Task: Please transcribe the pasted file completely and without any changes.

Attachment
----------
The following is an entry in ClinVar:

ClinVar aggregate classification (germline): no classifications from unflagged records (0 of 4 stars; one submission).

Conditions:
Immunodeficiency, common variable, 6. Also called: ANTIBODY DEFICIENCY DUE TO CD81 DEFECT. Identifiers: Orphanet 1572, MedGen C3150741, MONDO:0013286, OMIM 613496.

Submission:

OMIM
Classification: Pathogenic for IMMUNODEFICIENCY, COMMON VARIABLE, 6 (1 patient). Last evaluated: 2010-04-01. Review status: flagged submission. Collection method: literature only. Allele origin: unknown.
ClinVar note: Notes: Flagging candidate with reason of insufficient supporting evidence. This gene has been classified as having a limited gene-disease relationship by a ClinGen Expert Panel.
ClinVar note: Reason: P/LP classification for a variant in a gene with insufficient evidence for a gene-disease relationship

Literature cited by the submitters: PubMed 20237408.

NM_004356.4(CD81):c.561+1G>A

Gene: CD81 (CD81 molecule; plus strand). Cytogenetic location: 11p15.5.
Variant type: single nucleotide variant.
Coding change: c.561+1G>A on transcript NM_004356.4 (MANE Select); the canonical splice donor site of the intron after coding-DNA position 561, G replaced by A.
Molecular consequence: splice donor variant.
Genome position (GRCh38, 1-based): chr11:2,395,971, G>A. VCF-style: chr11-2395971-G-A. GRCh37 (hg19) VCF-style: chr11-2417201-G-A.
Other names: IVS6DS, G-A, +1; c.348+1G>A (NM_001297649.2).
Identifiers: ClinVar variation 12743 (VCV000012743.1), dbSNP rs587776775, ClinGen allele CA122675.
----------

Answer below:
The following is an entry in ClinVar:

ClinVar aggregate classification (germline): no classifications from unflagged records (0 of 4 stars; one submission).

Conditions:
Immunodeficiency, common variable, 6. Also called: ANTIBODY DEFICIENCY DUE TO CD81 DEFECT. Identifiers: Orphanet 1572, MedGen C3150741, MONDO:0013286, OMIM 613496.

Submission:

OMIM
Classification: Pathogenic for IMMUNODEFICIENCY, COMMON VARIABLE, 6 (1 patient). Last evaluated: 2010-04-01. Review status: flagged submission. Collection method: literature only. Allele origin: unknown.
ClinVar note: Notes: Flagging candidate with reason of insufficient supporting evidence. This gene has been classified as having a limited gene-disease relationship by a ClinGen Expert Panel.
ClinVar note: Reason: P/LP classification for a variant in a gene with insufficient evidence for a gene-disease relationship

Literature cited by the submitters: PubMed 20237408.

NM_004356.4(CD81):c.561+1G>A

Gene: CD81 (CD81 molecule; plus strand). Cytogenetic location: 11p15.5.
Variant type: single nucleotide variant.
Coding change: c.561+1G>A on transcript NM_004356.4 (MANE Select); the canonical splice donor site of the intron after coding-DNA position 561, G replaced by A.
Molecular consequence: splice donor variant.
Genome position (GRCh38, 1-based): chr11:2,395,971, G>A. VCF-style: chr11-2395971-G-A. GRCh37 (hg19) VCF-style: chr11-2417201-G-A.
Other names: IVS6DS, G-A, +1; c.348+1G>A (NM_001297649.2).
Identifiers: ClinVar variation 12743 (VCV000012743.1), dbSNP rs587776775, ClinGen allele CA122675.